4. Business model

Price and distribution model. The last decade was fueled by “freemium” business models, subscriptions and service driven business models combined with open source and cloud software strategy. It is certainly one of the differentiation that can be used by vendors.

5. Customer support and Brand loyalty

PLM market is well know by long lifecycle – manufacturing companies are buying product for years. So, customer support in a broad sense can be an efficient strategy too. And it can be used in combination with business models. Customers can be driven by loyalty to brand, knowledge, people connection and many other personal factors. You cannot dismiss it completely and can be your competitive factor too.

What is my conclusion? Differentiation is tough in PLM segment. Although you may think that five categories I outlined in this blog can provide a lot of space to differentiate, the problem is basic functionality differentiation. Because of long product lifecycle, manufacturing companies are more sensitive to sustainable business models, brand loyalty and fundamental product functionality set. In my future blogs I will touch these topics more in details. The main issue – is there a way to differentiate main PLM features and functions and how it to do that. This is a question I guess PLM architects are trying to answer these days. Just my thoughts…

Best, Oleg

Want to learn more about PLM? Check out my new PLM Book website.

Disclaimer: I’m co-founder and CEO of openBoM developing cloud based bill of materials and inventory management tool for manufacturing companies, hardware startups and supply chain. My opinion can be unintentionally biased.

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  • Accacia_75

    The next bullet could be the coming of “CLM” : Company Lifecycle management. Plm will become a part of economic and business modelization. A company can be created for 5 or 10 or 20 years depending the products cycle and how it can be managed. For some companies, Lifecycle management means nothing anymore. Look at Alstom transportation having a strong product portfolio and a robust technology. Plm has never saved anyone having the best products and in the same time erratic business life. Alstom board knows that the pendings are not business issues but only company lifecyle…..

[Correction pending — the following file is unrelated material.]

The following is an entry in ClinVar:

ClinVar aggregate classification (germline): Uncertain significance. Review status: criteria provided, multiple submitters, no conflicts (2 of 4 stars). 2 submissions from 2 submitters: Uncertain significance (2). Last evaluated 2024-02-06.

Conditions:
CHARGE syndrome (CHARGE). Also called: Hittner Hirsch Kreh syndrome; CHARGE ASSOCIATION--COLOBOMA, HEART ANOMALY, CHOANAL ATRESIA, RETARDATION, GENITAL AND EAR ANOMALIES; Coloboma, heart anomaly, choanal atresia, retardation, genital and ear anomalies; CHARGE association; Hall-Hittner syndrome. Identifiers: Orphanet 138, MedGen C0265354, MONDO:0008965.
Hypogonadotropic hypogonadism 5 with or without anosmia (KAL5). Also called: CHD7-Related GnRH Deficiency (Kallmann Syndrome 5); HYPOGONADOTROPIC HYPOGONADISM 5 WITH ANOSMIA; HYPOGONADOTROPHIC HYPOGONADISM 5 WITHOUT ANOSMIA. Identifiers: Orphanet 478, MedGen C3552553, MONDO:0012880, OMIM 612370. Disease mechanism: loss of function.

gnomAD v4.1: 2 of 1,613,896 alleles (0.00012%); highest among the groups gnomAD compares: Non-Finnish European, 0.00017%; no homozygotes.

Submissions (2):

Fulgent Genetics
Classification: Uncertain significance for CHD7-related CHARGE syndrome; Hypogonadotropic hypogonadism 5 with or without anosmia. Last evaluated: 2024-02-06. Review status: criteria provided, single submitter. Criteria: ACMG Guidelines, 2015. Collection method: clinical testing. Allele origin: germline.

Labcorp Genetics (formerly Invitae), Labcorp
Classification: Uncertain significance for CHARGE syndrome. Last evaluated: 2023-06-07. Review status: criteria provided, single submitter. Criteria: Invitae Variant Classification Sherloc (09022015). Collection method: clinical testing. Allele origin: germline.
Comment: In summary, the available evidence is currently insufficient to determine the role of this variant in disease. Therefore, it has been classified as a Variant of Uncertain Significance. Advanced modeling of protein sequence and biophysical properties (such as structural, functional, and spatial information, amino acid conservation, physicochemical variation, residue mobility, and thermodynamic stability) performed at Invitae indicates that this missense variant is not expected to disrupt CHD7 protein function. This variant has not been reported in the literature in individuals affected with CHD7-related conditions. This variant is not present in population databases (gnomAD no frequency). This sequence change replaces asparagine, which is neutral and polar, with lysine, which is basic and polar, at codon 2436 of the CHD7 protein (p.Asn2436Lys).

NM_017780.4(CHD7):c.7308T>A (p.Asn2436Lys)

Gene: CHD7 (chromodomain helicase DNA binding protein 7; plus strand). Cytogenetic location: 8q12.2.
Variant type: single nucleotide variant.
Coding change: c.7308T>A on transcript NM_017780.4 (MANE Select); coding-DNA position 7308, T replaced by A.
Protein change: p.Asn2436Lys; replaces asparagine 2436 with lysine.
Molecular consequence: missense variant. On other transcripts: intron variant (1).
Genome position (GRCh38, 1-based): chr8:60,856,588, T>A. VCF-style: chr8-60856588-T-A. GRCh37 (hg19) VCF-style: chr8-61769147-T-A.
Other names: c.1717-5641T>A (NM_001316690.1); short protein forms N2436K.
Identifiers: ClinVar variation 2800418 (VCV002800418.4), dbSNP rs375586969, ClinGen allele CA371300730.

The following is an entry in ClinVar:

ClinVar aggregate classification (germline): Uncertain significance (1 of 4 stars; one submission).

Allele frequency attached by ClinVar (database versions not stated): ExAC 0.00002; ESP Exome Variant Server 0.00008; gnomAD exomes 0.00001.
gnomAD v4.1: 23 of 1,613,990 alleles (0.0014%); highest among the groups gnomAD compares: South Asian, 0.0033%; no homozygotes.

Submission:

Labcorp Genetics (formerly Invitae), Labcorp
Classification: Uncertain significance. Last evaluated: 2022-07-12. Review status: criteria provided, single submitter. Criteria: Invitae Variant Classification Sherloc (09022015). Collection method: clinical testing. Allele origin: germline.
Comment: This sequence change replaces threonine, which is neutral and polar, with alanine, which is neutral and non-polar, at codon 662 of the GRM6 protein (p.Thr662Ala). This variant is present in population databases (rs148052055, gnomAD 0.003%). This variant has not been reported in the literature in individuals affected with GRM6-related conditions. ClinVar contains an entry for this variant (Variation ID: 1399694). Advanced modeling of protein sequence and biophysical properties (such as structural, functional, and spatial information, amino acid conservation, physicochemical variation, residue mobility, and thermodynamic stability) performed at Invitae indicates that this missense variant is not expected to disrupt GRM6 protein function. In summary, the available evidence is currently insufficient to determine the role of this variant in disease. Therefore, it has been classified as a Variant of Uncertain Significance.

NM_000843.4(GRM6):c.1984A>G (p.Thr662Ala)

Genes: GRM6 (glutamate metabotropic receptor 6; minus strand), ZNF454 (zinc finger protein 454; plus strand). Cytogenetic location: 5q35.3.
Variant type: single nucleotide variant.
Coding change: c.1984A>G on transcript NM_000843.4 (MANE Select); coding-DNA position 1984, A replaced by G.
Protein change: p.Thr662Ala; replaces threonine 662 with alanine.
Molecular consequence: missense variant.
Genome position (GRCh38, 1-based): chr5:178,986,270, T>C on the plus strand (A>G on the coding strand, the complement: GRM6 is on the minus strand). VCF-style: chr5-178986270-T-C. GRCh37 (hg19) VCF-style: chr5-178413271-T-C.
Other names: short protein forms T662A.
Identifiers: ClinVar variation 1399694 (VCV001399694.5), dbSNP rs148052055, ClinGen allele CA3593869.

The new players will be successfull when they will be able to customize a company as “ready to go” using a CLM where business processes are predefined and flexible with growth and transformation.

  • beyondplm

    I like your prediction. I think, this can be easy aligned with the fact companies are not developing products anymore to ship from company dock. Manufacturing companies are developing “services”. It comes also from hardware used as a trojan horse used to deliver software subscriptions (e.g. Dropcam) and large companies selling “Truck as a service” or “Tires for mileage”, etc.

  • Accacia_75

    Exactly !! I believe in a “Grid” cycle management that is very different to the players given businesses to tier 1 to tier n. This type organization so far is almost dead and the pending Plm issues too!!!!!